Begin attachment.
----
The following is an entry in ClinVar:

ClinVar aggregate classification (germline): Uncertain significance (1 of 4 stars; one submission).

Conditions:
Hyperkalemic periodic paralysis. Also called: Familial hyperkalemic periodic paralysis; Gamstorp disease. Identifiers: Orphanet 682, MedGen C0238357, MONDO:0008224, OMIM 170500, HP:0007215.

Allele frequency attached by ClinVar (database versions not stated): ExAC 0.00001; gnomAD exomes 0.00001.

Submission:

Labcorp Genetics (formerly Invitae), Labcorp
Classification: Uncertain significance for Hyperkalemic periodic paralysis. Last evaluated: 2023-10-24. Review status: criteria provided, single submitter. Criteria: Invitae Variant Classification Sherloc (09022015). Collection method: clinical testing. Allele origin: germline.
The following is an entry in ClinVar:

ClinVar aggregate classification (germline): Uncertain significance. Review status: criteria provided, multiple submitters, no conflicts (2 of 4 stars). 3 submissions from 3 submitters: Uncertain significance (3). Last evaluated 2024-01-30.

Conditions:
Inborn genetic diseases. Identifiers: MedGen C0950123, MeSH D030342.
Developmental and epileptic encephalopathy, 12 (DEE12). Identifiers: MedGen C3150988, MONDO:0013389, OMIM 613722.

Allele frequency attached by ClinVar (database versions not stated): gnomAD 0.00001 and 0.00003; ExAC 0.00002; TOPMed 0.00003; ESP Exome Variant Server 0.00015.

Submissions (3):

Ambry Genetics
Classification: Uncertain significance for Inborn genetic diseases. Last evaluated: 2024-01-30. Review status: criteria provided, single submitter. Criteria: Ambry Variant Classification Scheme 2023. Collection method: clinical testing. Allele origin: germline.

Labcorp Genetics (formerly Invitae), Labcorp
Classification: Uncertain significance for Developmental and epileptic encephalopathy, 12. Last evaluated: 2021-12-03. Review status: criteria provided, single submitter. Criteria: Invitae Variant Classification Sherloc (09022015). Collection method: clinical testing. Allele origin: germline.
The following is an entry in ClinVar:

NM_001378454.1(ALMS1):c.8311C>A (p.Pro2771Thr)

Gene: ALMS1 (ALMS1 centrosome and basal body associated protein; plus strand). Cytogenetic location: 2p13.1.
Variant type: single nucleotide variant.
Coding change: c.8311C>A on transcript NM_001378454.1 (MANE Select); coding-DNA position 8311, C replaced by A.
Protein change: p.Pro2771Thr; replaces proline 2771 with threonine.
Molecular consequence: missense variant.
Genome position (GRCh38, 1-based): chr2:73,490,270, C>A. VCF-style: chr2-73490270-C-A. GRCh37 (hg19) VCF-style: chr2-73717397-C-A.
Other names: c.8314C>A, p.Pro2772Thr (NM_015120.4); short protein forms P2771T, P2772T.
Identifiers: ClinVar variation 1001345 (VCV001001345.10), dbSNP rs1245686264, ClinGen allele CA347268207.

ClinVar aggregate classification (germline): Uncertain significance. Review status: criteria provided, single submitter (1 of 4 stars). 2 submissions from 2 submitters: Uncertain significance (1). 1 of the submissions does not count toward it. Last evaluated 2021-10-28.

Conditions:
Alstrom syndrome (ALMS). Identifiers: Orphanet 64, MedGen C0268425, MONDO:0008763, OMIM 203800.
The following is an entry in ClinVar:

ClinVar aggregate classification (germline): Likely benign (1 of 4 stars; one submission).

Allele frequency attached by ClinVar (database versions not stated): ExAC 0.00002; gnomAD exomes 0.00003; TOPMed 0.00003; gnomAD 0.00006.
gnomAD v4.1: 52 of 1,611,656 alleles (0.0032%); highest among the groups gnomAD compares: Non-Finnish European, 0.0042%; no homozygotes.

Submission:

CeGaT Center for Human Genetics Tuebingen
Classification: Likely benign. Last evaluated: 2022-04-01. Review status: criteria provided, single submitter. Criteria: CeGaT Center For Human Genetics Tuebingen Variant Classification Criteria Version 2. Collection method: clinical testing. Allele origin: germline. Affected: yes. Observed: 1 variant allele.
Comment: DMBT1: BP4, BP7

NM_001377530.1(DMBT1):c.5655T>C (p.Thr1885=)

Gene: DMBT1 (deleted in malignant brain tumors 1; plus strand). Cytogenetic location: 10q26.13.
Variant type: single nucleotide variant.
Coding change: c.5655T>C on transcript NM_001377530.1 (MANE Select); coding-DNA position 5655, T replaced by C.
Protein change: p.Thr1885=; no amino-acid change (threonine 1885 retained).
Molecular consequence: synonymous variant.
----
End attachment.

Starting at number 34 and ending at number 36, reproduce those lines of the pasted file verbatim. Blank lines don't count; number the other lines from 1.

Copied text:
ClinVar aggregate classification (germline): Likely benign (1 of 4 stars; one submission).

Allele frequency attached by ClinVar (database versions not stated): ExAC 0.00002; gnomAD exomes 0.00003; TOPMed 0.00003; gnomAD 0.00006.
gnomAD v4.1: 52 of 1,611,656 alleles (0.0032%); highest among the groups gnomAD compares: Non-Finnish European, 0.0042%; no homozygotes.